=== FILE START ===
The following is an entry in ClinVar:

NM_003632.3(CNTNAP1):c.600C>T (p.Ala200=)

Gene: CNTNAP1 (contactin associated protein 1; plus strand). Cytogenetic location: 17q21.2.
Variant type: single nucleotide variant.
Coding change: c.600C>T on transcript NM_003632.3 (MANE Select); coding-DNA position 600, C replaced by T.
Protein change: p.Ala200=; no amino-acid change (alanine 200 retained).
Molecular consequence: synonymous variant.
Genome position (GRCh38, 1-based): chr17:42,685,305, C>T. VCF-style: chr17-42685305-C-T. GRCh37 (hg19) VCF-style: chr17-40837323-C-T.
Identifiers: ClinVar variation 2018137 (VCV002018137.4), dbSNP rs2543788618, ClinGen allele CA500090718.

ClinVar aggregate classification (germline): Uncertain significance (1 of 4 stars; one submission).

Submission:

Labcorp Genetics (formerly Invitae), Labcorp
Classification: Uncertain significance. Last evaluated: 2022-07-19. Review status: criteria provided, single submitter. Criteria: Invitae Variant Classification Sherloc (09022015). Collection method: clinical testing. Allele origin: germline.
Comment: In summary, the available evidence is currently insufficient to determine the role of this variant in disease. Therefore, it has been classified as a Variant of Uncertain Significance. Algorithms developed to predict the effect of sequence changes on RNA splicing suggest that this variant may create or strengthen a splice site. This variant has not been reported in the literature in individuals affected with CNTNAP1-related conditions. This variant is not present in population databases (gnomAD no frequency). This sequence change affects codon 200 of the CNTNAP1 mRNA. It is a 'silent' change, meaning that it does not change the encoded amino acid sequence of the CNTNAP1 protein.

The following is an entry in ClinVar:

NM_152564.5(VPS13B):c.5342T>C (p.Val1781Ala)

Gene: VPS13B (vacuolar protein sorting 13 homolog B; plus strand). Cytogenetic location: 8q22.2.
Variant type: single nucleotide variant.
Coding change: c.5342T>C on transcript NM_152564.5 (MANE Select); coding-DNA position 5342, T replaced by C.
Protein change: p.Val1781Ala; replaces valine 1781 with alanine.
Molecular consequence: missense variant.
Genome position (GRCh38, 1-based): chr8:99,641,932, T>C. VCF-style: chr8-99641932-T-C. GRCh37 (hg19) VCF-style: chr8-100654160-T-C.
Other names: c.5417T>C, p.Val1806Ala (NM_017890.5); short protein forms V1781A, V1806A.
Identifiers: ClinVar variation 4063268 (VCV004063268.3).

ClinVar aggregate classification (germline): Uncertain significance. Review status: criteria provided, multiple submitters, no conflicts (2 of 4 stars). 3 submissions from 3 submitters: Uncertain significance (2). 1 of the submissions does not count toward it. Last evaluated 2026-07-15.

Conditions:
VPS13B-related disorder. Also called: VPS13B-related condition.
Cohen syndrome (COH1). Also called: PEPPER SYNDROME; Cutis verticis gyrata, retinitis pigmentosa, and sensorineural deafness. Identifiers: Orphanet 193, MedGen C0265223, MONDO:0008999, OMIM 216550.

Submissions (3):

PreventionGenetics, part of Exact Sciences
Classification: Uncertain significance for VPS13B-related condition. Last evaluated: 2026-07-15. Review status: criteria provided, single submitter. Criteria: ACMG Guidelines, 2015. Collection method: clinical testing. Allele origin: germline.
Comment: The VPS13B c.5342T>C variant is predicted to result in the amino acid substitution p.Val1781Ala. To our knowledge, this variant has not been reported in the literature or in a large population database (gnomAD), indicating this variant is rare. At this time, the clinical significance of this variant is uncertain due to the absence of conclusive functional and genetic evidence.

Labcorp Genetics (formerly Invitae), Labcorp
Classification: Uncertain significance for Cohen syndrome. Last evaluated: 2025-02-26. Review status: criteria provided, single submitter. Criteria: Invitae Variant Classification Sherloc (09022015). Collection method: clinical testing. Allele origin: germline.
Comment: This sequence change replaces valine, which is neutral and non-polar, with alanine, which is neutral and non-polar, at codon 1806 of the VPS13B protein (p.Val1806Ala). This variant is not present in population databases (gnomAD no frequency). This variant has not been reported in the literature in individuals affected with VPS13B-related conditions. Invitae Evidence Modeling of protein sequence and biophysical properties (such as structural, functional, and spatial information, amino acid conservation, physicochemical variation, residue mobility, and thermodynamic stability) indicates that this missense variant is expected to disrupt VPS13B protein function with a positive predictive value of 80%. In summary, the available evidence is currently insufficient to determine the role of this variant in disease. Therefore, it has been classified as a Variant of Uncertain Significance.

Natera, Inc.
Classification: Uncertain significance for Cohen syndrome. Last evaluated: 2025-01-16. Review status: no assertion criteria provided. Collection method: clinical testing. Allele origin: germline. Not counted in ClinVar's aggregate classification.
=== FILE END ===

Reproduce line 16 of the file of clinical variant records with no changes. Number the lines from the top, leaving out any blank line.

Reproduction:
NM_152564.5(VPS13B):c.5342T>C (p.Val1781Ala)